Canning moose, caribou

Posted: Friday, August 04, 2006

University of Alaska Cooperative Extension office

· Preparing the meat

Cut meat into 1 inch cubes. Trim off fat and gristle. Brown meat cubes in a small amount of fat. Add water to the meat while cooking.

· Preparing the jars

Pack the hot meat into clean hot jars. Pour the hot liquid (in which the meat was cooked) over the meat, leaving1 inch headspace in the jars. If there is not enough liquid, add boiling water.

Add salt, if desired: 1/2 teaspoon to pint jars; 1 teaspoons to quart jars. Wipe off the top of the jars. Then put on the canning lid and band.

· Preparing the canner:

Put 2 to 3 inches of water in the bottom of the pressure canner. Heat until the water is the same temperature as the jars so the jars will not break.

· Processing the jars

Put the jars on a rack in the bottom of the canner. Put the canner lid on and fasten securely. Let the steam come through the vent hole or open petcock for at least 10 minutes. Close the vent or petcock. After the pressure reaches 11 pounds on a dial gauge canner or the 10 pound weight begins to jiggle or rock on a weighted gauge canner, start timing.

Regulate heat to maintain a steady pressure.

If you have a weighted gauge canner, check canner manual to determine the amount of jiggling or rocking necessary for 10 pounds pressure.

Pints should be processed for 75 minutes and quarts for 90 minutes at 10 pounds of pressure in a weighted gauge canner or 11 pounds of pressure in a dial gauge canner (Note: If the game meat is canned at an altitude greater than 1,000 feet above sea level, these times/pressures may be insufficient. In this case weighted gauge canners should be processed at 15 pounds of pressure.

Consult your local extension agent for recommended times and pressures for dial gauge canners.

Canning moose and caribou meat has some real advantages; the tough cuts of meat are tenderized by the canning process. Meals can be ready in minutes using canned meat and serving it over rice, adding barbecue sauce and serving it on a bun, or using it to make a quick stew by adding canned vegetables.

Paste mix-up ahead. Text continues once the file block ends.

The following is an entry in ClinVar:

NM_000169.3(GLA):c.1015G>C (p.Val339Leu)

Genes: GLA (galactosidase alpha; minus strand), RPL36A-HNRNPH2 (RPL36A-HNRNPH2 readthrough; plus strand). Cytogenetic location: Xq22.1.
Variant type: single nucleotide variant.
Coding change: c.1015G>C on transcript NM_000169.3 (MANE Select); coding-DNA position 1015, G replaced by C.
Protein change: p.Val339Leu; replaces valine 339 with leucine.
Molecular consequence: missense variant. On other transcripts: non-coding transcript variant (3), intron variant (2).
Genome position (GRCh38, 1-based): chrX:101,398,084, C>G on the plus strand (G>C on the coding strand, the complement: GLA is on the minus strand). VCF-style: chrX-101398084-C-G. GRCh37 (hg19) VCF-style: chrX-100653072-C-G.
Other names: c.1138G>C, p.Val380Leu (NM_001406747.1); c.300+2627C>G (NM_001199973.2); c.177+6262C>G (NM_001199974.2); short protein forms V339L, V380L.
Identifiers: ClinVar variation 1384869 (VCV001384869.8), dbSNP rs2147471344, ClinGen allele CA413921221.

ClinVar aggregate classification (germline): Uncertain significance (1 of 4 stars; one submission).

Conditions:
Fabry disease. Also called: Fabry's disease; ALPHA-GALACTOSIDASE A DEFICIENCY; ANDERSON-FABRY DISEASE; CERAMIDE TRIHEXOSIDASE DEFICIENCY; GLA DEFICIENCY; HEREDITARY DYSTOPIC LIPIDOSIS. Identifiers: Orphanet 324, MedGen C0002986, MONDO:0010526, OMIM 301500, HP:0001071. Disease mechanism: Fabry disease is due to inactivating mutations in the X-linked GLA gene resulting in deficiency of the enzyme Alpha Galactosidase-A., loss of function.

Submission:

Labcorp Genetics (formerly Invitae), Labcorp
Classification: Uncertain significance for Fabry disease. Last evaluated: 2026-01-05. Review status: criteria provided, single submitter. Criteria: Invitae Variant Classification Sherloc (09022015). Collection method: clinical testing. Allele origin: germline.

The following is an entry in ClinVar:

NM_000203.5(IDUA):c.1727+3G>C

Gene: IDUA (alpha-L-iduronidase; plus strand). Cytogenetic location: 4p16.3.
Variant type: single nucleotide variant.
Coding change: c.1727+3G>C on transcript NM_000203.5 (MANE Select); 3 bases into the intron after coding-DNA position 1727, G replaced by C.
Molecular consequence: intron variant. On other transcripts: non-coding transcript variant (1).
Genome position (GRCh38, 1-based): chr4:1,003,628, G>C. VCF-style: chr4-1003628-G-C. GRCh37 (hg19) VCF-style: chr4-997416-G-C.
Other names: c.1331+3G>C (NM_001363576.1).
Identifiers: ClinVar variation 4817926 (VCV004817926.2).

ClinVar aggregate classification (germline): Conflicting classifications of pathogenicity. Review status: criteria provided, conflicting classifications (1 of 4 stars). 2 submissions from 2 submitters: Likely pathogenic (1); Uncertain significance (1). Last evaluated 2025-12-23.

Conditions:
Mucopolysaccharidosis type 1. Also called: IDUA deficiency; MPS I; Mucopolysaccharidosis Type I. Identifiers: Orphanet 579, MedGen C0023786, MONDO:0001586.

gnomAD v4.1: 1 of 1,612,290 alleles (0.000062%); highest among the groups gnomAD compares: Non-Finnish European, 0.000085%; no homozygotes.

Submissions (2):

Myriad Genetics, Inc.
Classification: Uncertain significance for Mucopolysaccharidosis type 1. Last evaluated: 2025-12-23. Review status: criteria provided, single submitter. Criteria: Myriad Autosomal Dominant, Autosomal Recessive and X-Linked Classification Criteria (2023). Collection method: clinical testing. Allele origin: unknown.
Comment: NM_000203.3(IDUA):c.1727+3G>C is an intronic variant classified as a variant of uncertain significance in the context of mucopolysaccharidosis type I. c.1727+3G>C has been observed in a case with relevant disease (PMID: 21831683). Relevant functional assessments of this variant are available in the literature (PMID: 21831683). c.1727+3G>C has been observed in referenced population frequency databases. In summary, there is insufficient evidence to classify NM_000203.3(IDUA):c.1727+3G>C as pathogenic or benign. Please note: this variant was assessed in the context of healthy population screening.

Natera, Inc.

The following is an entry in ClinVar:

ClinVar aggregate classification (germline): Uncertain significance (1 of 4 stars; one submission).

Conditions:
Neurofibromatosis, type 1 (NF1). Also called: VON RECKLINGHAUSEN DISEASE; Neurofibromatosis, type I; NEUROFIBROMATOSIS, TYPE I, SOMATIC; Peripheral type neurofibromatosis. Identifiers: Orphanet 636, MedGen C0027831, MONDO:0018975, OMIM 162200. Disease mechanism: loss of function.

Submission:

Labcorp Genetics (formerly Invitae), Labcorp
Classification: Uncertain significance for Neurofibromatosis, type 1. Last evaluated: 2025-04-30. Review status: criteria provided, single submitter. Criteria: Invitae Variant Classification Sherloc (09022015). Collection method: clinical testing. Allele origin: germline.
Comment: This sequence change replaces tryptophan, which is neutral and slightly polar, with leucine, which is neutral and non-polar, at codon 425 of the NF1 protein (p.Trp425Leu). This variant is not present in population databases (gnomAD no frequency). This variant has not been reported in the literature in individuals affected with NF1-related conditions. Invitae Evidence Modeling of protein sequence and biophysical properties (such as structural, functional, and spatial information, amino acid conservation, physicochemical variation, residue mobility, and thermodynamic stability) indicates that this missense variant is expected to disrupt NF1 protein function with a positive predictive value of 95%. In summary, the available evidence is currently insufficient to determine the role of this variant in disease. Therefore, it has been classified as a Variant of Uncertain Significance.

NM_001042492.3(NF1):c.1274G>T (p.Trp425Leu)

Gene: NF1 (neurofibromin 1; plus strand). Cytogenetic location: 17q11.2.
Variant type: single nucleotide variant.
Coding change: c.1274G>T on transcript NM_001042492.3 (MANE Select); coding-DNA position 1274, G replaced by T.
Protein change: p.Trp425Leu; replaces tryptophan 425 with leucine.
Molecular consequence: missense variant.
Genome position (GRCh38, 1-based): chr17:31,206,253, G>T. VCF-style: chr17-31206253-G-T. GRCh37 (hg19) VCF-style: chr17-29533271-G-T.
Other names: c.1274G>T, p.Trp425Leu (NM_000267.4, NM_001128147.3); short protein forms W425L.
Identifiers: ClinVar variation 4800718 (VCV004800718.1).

You must use a pressure canner to can meat.

After the processing time is up, turn off the heat and let the pressure go down to zero.

Then remove the weight from the vent port or open the petcock. Wait 2 minutes, and remove the pressure canner lid, tilting the far side of the lid up so that the steam does not go in your face.

· Testing the seal

Take the jars out of the canner using tongs or a jar lifter. Place on a towel or wood surface. Cool the jars at room temperature.

As the jars cool, they will seal. Test the seal after the jars have cooled for 12 hours. Test the seal by tapping the jar lids with a metal spoon. A ringing metal sound is caused by a vacuum inside the jar. The center of the lid should be pulled down. It should not move when pressed with a finger.

If a jar is not sealed, refrigerate and use the meat within one week. Or, you may freeze for future use if you adjust headspace to 1 1/2 inches. Meat may also be reprocessed using a new lid. First, check the jar sealing surface for tiny nicks. If a

nick is found, use a new jar as well as a new lid.


Mom’s Day Off

· 3/4 pound macaroni

· 1 can cream soup

· 1 cup milk

· 1 pint jar (2 cups) canned meat

· 1/4 grated cheese

Cook macaroni according to package directions. Drain. Mix macaroni with cream soup and milk in a casserole. Stir in cutup canned meat and grated cheese. Bake at 350F until bubbly. This takes about 15 minutes. Serves 6.

Meat Stew

· 6 cups hot cooked vegetables

· 1/4 cup flour

· 1 cup cold water or milk

· 1 pint jar (2 cups) canned meat

· dash salt

· dash pepper

Place vegetables and meat in a large pot with enough water, meat juice or vegetable juice to cover. Boil at least 10 minutes. Thicken with flour mixed with cold water or milk. Add leftover gravy if available. Season to taste. Serves 6.

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